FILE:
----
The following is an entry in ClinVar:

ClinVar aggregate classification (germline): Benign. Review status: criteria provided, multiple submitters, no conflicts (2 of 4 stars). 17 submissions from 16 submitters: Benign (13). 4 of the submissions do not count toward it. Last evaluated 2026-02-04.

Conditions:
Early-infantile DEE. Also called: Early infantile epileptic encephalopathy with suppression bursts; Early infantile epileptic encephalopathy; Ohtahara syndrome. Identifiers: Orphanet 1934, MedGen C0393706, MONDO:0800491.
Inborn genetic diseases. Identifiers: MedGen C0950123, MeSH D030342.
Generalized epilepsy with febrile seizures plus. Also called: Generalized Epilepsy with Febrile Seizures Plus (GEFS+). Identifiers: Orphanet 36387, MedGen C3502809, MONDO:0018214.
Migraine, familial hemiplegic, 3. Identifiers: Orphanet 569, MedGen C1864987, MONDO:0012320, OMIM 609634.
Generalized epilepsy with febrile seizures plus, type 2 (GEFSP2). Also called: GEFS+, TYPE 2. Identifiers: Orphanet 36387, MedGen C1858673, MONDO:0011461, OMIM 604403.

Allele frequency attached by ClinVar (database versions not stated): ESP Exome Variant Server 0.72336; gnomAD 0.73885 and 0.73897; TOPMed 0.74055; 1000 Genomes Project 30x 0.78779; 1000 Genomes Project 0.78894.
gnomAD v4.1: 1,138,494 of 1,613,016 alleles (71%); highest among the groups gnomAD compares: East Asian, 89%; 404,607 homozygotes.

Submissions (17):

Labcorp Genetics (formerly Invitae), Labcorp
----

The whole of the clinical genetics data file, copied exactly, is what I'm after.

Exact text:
The following is an entry in ClinVar:

ClinVar aggregate classification (germline): Benign. Review status: criteria provided, multiple submitters, no conflicts (2 of 4 stars). 17 submissions from 16 submitters: Benign (13). 4 of the submissions do not count toward it. Last evaluated 2026-02-04.

Conditions:
Early-infantile DEE. Also called: Early infantile epileptic encephalopathy with suppression bursts; Early infantile epileptic encephalopathy; Ohtahara syndrome. Identifiers: Orphanet 1934, MedGen C0393706, MONDO:0800491.
Inborn genetic diseases. Identifiers: MedGen C0950123, MeSH D030342.
Generalized epilepsy with febrile seizures plus. Also called: Generalized Epilepsy with Febrile Seizures Plus (GEFS+). Identifiers: Orphanet 36387, MedGen C3502809, MONDO:0018214.
Migraine, familial hemiplegic, 3. Identifiers: Orphanet 569, MedGen C1864987, MONDO:0012320, OMIM 609634.
Generalized epilepsy with febrile seizures plus, type 2 (GEFSP2). Also called: GEFS+, TYPE 2. Identifiers: Orphanet 36387, MedGen C1858673, MONDO:0011461, OMIM 604403.

Allele frequency attached by ClinVar (database versions not stated): ESP Exome Variant Server 0.72336; gnomAD 0.73885 and 0.73897; TOPMed 0.74055; 1000 Genomes Project 30x 0.78779; 1000 Genomes Project 0.78894.
gnomAD v4.1: 1,138,494 of 1,613,016 alleles (71%); highest among the groups gnomAD compares: East Asian, 89%; 404,607 homozygotes.

Submissions (17):

Labcorp Genetics (formerly Invitae), Labcorp